About the book:

Bill Allard / Bill Allard

For the last several years, Robert Stubblefield has invited me to talk about The Write Question with students in one of the classes he teaches at the University of Montana. We talk about specific The Write Question programs students have listened to. Then I answer questions about the process of reading, interviewing, and creating programs for radio and the Web.

Rachel Toor talks about and reads from her YA novel On The Road To Find Out.

About The Book:

"Frosted Marsh"

Dec 29, 2014

Marsh-grass like a bank creature, black-footed and salt-tipped. Twilight
in the water grown tinsel. You're drawn to them heavily, a clarity
stilled, waiting for the body to catch up. No more events, parties, no
more running ahead but here with the fever, with what is wrong. The
evenings will be long. You will be alone and scared. This familiar out-
of-season, not of harvest but of fast, thrift and reticence, faced with
the same flaws. Look, the ghosts are calling. Will you ignore them

Peter Stark talks about and reads from ASTORIA: John Jacob Astor and Thomas Jefferson’s Lost Pacific Empire: A Story of Wealth, Ambition, and Survival.

About the Book:

In 1810, John Jacob Astor sent out two advance parties to settle the wild, unclaimed western coast of North America. More than half of his men died violent deaths. The others survived starvation, madness, and greed to shape the destiny of a continent.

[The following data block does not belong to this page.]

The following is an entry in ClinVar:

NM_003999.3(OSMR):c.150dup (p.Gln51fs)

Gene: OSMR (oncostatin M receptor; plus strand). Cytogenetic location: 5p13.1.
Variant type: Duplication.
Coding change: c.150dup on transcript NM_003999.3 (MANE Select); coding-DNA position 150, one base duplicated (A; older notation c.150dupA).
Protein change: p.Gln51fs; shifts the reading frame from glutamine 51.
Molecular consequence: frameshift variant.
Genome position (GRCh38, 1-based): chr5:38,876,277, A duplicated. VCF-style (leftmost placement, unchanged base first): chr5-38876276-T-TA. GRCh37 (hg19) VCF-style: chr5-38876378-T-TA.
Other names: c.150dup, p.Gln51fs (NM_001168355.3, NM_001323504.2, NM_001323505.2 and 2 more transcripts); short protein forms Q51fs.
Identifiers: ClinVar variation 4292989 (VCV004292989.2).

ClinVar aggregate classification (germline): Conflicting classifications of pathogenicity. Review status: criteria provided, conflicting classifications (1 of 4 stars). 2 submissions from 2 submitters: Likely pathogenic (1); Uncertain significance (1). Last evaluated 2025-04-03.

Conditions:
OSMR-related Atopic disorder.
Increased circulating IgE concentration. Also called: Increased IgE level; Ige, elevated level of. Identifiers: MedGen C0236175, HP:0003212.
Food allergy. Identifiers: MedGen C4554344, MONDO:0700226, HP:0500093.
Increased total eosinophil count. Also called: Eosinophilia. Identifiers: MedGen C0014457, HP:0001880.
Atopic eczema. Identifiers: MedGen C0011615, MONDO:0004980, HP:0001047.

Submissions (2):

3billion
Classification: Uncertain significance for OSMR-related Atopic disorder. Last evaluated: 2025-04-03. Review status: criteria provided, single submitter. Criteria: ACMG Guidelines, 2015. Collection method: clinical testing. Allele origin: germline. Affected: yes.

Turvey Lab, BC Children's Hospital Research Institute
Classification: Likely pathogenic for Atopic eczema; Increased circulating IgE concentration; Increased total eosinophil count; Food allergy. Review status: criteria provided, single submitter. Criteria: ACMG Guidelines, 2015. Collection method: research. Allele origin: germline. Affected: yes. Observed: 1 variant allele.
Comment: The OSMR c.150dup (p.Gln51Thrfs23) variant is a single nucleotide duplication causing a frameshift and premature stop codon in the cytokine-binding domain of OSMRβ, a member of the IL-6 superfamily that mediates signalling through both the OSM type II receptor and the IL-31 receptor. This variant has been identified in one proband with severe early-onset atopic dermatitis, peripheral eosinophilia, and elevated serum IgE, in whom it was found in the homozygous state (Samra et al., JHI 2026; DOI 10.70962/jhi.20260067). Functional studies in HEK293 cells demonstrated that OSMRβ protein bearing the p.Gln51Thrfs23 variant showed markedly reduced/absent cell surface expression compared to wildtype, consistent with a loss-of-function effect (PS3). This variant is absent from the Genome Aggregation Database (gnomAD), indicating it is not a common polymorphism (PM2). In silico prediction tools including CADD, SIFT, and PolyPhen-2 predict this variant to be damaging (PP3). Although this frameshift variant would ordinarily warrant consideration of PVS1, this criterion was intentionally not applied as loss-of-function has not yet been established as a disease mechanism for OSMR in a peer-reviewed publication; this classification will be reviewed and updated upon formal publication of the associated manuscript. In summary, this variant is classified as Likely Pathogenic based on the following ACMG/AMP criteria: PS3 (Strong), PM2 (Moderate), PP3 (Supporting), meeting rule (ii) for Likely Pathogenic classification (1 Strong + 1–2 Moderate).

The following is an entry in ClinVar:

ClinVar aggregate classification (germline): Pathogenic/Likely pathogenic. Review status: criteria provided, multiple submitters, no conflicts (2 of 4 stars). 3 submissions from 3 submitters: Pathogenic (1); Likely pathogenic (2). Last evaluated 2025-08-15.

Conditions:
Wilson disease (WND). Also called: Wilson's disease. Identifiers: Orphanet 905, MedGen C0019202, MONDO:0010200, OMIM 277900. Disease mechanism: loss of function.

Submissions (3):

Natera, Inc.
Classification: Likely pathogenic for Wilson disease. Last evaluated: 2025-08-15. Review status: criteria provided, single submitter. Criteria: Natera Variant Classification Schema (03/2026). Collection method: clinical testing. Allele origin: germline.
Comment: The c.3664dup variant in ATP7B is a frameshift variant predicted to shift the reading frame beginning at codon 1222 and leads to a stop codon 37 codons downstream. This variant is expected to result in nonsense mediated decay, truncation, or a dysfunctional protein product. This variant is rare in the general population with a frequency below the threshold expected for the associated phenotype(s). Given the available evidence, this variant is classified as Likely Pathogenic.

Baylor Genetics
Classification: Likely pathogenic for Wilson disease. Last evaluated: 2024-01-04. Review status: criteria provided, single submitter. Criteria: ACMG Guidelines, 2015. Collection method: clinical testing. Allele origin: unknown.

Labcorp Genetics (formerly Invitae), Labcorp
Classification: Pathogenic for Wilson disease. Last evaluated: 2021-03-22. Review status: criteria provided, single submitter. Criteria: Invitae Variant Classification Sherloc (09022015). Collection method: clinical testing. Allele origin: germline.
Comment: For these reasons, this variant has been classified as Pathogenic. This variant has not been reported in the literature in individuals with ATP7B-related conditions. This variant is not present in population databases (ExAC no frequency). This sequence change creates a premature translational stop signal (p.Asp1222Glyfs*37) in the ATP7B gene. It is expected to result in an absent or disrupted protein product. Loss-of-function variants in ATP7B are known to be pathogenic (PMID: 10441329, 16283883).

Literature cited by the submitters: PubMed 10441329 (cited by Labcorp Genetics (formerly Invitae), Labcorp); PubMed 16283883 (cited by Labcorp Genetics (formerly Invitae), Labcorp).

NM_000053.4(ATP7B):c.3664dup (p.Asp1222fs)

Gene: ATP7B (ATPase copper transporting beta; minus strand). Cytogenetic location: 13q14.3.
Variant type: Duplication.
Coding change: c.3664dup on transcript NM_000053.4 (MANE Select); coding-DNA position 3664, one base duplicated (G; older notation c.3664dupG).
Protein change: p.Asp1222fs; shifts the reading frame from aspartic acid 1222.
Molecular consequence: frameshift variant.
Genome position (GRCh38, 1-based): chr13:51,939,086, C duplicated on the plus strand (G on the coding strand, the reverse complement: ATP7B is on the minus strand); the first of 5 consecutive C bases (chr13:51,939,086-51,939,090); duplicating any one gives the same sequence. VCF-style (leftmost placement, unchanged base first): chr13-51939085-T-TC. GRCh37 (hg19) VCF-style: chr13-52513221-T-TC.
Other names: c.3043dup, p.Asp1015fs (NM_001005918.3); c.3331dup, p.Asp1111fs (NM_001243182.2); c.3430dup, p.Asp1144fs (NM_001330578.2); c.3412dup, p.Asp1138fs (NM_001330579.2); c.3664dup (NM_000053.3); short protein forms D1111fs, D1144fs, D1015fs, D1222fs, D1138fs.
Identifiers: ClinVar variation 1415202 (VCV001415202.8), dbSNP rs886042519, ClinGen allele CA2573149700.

Adrianne Harun talks about missing girls and women along "The Highway of Tears"' in British Columbia. And explains why she chose the color white to represent evil in her novel A Man Came Out of a Door in the Mountain.

About the Book:

Not Ursa Major, whose outer edge
points at Polaris, our North Star,
or the seven sisters of the Pleiades,
the six daughters of Atlas who shine
dark nights for the one who is lost,
but the little slate-black river bird
always rocking and bobbing
to an inner music at the edges
of ice, slick stone and cold water.
The one who flies low and goes
down under the surface to see
what the fish and the water spirits see,
down in the current where sun
and stars stream and smooth
the hard edges, regrets and fears,

For the last several years, Robert Stubblefield has invited me to talk about The Write Question with students in one of the classes he teaches at the University of Montana. We talk about specific The Write Question programs students have listened to. Then I answer questions about the process of reading, interviewing, and creating programs for radio and the Web.

During this program Kate Cholewa talks about and reads from her debut novel, Shaking Out The Dead.

About the Book:

Geneva is a 62-year-old woman for whom love is a lesson.

Paris is a 29-year-old man for whom love is a feat.

Tatum is a 34-year-old woman for whom love is a tragedy.

But because love is none of these things, none know love.

Over the course of four seasons in Southwestern Montana, all of that will change.

For the last several years, Robert Stubblefield has invited me to talk about The Write Question with students in one of the classes he teaches at the University of Montana. We talk about specific The Write Question programs students have listened to. Then I answer questions about the process of reading, interviewing, and creating programs for radio and the Web.